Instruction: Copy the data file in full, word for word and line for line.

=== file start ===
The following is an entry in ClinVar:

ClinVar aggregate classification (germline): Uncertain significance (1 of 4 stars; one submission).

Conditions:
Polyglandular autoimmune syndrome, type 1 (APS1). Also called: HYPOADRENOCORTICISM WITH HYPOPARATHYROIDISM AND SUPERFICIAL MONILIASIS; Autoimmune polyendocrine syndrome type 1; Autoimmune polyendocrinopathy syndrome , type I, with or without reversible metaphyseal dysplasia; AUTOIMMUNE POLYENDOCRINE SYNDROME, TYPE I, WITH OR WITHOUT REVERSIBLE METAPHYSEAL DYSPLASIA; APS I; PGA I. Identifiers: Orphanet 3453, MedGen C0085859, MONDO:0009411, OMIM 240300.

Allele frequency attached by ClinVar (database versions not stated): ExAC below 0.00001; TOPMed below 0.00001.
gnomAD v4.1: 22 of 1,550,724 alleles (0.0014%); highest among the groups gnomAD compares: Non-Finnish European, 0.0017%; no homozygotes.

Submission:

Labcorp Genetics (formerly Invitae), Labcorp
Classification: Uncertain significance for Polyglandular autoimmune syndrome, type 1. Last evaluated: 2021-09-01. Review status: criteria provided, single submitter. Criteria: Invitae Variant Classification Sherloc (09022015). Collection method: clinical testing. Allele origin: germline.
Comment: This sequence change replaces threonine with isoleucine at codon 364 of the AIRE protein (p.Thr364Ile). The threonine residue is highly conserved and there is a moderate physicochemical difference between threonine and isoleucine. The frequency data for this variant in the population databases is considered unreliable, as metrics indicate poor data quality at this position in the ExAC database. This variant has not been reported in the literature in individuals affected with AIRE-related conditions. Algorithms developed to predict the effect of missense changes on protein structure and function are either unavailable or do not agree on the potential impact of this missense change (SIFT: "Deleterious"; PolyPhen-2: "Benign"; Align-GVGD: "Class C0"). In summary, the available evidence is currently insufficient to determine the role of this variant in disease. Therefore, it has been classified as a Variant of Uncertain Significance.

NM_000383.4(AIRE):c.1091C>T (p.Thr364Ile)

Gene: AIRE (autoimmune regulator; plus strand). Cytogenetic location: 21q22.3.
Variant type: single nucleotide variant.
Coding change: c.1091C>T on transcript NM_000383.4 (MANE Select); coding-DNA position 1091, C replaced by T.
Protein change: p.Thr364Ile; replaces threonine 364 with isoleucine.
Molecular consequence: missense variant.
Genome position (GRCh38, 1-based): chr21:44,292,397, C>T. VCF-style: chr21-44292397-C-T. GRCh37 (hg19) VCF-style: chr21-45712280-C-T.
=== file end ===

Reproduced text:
The following is an entry in ClinVar:

ClinVar aggregate classification (germline): Uncertain significance (1 of 4 stars; one submission).

Conditions:
Polyglandular autoimmune syndrome, type 1 (APS1). Also called: HYPOADRENOCORTICISM WITH HYPOPARATHYROIDISM AND SUPERFICIAL MONILIASIS; Autoimmune polyendocrine syndrome type 1; Autoimmune polyendocrinopathy syndrome , type I, with or without reversible metaphyseal dysplasia; AUTOIMMUNE POLYENDOCRINE SYNDROME, TYPE I, WITH OR WITHOUT REVERSIBLE METAPHYSEAL DYSPLASIA; APS I; PGA I. Identifiers: Orphanet 3453, MedGen C0085859, MONDO:0009411, OMIM 240300.

Allele frequency attached by ClinVar (database versions not stated): ExAC below 0.00001; TOPMed below 0.00001.
gnomAD v4.1: 22 of 1,550,724 alleles (0.0014%); highest among the groups gnomAD compares: Non-Finnish European, 0.0017%; no homozygotes.

Submission:

Labcorp Genetics (formerly Invitae), Labcorp
Classification: Uncertain significance for Polyglandular autoimmune syndrome, type 1. Last evaluated: 2021-09-01. Review status: criteria provided, single submitter. Criteria: Invitae Variant Classification Sherloc (09022015). Collection method: clinical testing. Allele origin: germline.
Comment: This sequence change replaces threonine with isoleucine at codon 364 of the AIRE protein (p.Thr364Ile). The threonine residue is highly conserved and there is a moderate physicochemical difference between threonine and isoleucine. The frequency data for this variant in the population databases is considered unreliable, as metrics indicate poor data quality at this position in the ExAC database. This variant has not been reported in the literature in individuals affected with AIRE-related conditions. Algorithms developed to predict the effect of missense changes on protein structure and function are either unavailable or do not agree on the potential impact of this missense change (SIFT: "Deleterious"; PolyPhen-2: "Benign"; Align-GVGD: "Class C0"). In summary, the available evidence is currently insufficient to determine the role of this variant in disease. Therefore, it has been classified as a Variant of Uncertain Significance.

NM_000383.4(AIRE):c.1091C>T (p.Thr364Ile)

Gene: AIRE (autoimmune regulator; plus strand). Cytogenetic location: 21q22.3.
Variant type: single nucleotide variant.
Coding change: c.1091C>T on transcript NM_000383.4 (MANE Select); coding-DNA position 1091, C replaced by T.
Protein change: p.Thr364Ile; replaces threonine 364 with isoleucine.
Molecular consequence: missense variant.
Genome position (GRCh38, 1-based): chr21:44,292,397, C>T. VCF-style: chr21-44292397-C-T. GRCh37 (hg19) VCF-style: chr21-45712280-C-T.